Meagan Christy, Chase Long Beach's trumpet player, doesn't mince words about the ska scene in Long Beach. “We like to play at DiPiazza's, when our friends in ska bands from other states roll through, they play there. It's kinda small but everyone goes nuts.”
Other than that, she says, there are bars for indie rock, folk and metal bands, but the most ska you'll see in Long Beach are at reggae festivals.
“It's funny, there's a good amount of ska bands coming out of Long Beach, but not a lot of local venues are ska friendly.”
“In high school I was really into Save Ferris and Reel Big Fish, and it was
the West Coast revival of swing with the Cherry Poppin' Daddies and Big
Bad Voodoo Daddy. They were all really popular, and you heard them on the radio all the time. I thought
that was cool because I played one of those instruments. It was always poppy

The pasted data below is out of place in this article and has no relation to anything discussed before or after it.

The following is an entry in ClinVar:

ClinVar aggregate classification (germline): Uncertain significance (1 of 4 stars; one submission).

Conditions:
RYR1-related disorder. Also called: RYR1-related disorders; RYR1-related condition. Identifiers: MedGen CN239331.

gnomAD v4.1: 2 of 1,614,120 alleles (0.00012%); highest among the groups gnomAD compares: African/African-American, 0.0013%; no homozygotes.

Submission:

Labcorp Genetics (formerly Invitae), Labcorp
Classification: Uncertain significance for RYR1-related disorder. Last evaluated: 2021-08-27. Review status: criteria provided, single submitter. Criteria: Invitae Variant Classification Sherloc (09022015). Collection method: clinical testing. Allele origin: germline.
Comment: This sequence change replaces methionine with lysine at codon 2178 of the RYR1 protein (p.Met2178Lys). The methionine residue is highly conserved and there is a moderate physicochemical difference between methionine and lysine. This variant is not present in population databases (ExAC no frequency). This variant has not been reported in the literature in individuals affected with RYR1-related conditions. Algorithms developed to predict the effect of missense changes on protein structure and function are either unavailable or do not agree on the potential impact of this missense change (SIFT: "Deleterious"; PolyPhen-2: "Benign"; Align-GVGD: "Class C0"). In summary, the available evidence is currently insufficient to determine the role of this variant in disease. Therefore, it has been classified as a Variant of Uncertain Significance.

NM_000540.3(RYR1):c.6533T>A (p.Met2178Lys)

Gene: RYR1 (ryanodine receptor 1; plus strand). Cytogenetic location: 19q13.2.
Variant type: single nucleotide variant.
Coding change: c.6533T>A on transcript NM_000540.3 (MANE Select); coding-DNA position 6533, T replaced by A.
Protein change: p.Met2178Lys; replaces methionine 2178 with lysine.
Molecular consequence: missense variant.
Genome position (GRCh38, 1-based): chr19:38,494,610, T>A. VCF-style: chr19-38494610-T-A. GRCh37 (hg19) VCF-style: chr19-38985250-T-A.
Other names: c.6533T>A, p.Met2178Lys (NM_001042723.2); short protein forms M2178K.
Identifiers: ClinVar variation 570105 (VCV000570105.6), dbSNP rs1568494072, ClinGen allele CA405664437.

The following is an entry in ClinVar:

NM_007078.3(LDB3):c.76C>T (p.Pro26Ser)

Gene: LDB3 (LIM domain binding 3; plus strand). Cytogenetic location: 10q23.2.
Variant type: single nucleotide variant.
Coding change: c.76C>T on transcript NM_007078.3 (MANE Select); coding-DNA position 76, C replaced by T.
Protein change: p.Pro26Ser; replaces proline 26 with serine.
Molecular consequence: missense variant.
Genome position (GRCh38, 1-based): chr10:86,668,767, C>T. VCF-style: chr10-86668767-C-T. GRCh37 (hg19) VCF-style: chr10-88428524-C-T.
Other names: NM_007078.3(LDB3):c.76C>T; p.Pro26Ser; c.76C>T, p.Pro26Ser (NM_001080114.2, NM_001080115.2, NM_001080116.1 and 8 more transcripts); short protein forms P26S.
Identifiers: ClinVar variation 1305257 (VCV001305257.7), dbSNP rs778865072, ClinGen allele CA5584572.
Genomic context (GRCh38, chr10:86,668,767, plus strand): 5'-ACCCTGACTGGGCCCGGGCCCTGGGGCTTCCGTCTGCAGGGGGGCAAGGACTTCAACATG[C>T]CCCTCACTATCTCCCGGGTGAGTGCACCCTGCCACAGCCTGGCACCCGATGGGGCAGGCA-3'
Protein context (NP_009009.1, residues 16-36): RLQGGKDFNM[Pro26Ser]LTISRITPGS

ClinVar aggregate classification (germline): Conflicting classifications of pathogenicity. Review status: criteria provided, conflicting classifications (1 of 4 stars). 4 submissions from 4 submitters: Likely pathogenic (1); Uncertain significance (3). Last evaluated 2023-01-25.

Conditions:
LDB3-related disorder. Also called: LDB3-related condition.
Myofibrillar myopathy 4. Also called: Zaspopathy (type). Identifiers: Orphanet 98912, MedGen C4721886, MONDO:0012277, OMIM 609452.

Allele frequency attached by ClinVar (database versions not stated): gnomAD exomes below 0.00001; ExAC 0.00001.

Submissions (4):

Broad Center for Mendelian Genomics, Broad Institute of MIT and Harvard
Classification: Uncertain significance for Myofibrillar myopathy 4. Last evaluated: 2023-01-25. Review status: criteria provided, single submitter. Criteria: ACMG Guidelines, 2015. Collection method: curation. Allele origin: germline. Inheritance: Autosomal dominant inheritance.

and fun, and I always tried to learn it,” she says.
Moving back to Long Beach after college, she joined Chase Long Beach because she wanted to keep
playing her horn. “And, it was just something fun to do,” she says.
rest of Chase Long Beach had similar stories, she explains. “It's funny for us to be a ska band, because no
one in the band is really an avid listener of ska. We bring in all
those influences, but we didn't look to play that music–it happened
ready to write their second album on Victory Records, Christy says they're taking a break from touring–which can take drain you of musicianship and creativity. “We just want to write a good album that we're proud of,” she said.
think we're doing our part to keep the scene going forward. No one in
the ska world is looking for fame and fortune,” she said.
“It's really about
dancing and singing and having a good time.”